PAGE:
Diagnostic assessment of adults without a learning disability or with a mild learning disability who do not have a known moderate to severe mental health difficulty

    Liaison, support and consultation in relation to the diagnostic assessment and support of adults with a known moderate to severe mental health difficulty or moderate to severe learning difficulty.

    Support for adults with autism without a learning disability or with a mild learning disability without a known moderate to severe mental health difficulty.

    Support for parents of children with autism without a learning disability or with a mild learning disability without a known moderate to severe mental health difficulty.

    Support for parents, families, partners and carers of individuals with ASD.               

    There is no intent at this stage for the team to be completely absorbed in this new service but it will inevitably be an integral part and work very closely with them.

Resource Implications (Financial and Employment)

  1. Two part-time ASD Community Support Project Workers currently deliver the service across the two Local Authority areas. The posts are for 20 hours and 13.5 hours a week respectively. Sufficient funding has been identified within the ring-fenced RSG funding across Cardiff and the Vale of Glamorgan to meet the running costs of approximately £24,000 per annum.

Sustainability and Climate Change Implications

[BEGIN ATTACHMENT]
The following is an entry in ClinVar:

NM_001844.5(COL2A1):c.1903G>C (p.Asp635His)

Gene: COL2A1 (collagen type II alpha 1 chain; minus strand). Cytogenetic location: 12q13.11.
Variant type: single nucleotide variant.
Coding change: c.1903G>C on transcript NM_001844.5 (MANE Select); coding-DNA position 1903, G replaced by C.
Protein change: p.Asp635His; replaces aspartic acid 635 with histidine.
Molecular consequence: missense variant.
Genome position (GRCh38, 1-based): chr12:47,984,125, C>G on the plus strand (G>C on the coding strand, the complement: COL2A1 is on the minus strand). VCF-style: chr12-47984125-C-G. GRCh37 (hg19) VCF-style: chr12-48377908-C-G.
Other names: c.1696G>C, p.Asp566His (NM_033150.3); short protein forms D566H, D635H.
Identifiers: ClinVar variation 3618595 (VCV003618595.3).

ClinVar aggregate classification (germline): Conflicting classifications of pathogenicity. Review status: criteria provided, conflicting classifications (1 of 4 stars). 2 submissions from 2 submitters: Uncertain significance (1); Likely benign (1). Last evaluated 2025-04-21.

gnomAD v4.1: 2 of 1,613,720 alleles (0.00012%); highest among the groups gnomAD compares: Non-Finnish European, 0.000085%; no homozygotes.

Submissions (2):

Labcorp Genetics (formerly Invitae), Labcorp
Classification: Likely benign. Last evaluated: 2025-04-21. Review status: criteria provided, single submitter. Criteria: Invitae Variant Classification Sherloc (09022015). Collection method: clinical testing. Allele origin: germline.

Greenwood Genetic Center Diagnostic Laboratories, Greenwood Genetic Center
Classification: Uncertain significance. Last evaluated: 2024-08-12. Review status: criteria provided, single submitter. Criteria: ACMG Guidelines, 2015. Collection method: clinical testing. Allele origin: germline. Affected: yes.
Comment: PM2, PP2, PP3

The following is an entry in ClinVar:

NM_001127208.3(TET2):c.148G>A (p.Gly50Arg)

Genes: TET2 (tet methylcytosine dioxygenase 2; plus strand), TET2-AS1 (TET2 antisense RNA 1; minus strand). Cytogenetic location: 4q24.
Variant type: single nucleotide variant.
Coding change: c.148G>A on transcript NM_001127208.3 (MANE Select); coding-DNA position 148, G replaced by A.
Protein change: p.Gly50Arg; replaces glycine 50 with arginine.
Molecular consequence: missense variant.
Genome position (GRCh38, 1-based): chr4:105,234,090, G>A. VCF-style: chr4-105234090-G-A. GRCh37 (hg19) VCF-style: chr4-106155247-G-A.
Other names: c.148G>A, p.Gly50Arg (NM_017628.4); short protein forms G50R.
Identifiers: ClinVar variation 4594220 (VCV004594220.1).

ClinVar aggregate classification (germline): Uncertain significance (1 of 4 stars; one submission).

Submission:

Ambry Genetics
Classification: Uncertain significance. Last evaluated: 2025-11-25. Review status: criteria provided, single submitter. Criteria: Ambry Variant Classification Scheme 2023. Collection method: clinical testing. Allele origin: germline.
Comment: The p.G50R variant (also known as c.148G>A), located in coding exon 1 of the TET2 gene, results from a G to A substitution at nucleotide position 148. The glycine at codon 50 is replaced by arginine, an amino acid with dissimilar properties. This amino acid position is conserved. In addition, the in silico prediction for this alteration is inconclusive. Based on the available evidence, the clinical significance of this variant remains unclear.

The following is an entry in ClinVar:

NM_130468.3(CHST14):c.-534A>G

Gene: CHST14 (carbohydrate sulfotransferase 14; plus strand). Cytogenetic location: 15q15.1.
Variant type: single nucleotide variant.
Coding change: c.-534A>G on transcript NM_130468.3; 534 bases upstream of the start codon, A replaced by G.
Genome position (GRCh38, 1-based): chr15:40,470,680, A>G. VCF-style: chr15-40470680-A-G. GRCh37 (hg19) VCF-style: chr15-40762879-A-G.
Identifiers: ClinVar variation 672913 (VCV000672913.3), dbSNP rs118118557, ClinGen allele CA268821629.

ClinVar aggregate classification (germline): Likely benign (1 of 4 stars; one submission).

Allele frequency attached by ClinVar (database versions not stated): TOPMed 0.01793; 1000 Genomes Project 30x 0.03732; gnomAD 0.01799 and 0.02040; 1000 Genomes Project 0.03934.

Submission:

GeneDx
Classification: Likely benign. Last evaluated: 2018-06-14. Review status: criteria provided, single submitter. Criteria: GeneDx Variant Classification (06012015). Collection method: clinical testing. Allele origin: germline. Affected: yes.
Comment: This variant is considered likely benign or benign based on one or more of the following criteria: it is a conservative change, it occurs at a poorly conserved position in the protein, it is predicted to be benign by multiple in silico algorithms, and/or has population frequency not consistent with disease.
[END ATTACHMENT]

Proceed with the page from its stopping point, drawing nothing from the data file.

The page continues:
1. There are no sustainability or climate change implications as a direct result of this report.

Legal Implications (to Include Human Rights Implications)

  1. There are no legal implications as a direct result of this report.

Crime and Disorder Implications

  1. As individuals with high functioning autism or Asperger's syndrome may have social communication difficulties, sometimes those who come into contact with the police can be at risk of being misunderstood. The service helps to raise public awareness about how individuals are best supported and also to signpost to existing means of support such as the Emergency Services Card or Autism Alert Card to help overcome these barriers.
  2. For the same reason, individuals with high functioning autism or Asperger's syndrome can sometimes be at an increased risk of falling victim to deception or manipulation. By establishing a local source of advice and information, this risk can be reduced.

Equal Opportunities Implications (to include Welsh Language issues)

  1. The service has been established in order to ensure that adults with High Functioning Autism or Asperger's syndrome are afforded the same opportunities in carrying out their daily life as adults who do not have such disorders. Marketing materials for the service are available in Welsh.

Corporate/Service Objectives

  1. The service helps the Council to fulfil the following Corporate Plan outcomes:

An Active and Healthy Vale - Residents of the Vale of Glamorgan lead healthy lives and vulnerable people are protected and supported; and

An Inclusive and Safe Vale - Citizens of the Vale of Glamorgan have a good quality of life and feel part of the local community.

Policy Framework and Budget

  1. The report is in accordance with the Council's policy framework and budget.

Consultation (including Ward Member Consultation)

  1. No local ward member consultation has been undertaken as this is a Vale-wide initiative.

Relevant Scrutiny Committee

  1. Health Living and Social Care.

Background Papers

  1. None.

Contact Officer

Linda Woodley, Operational Manager for Learning Disability Services

Keith Ingram, Autism Project Lead Officer

Officers Consulted

Lance Carver, Head of Adult Services

Responsible Officer

Philip Evans, Director of Social Services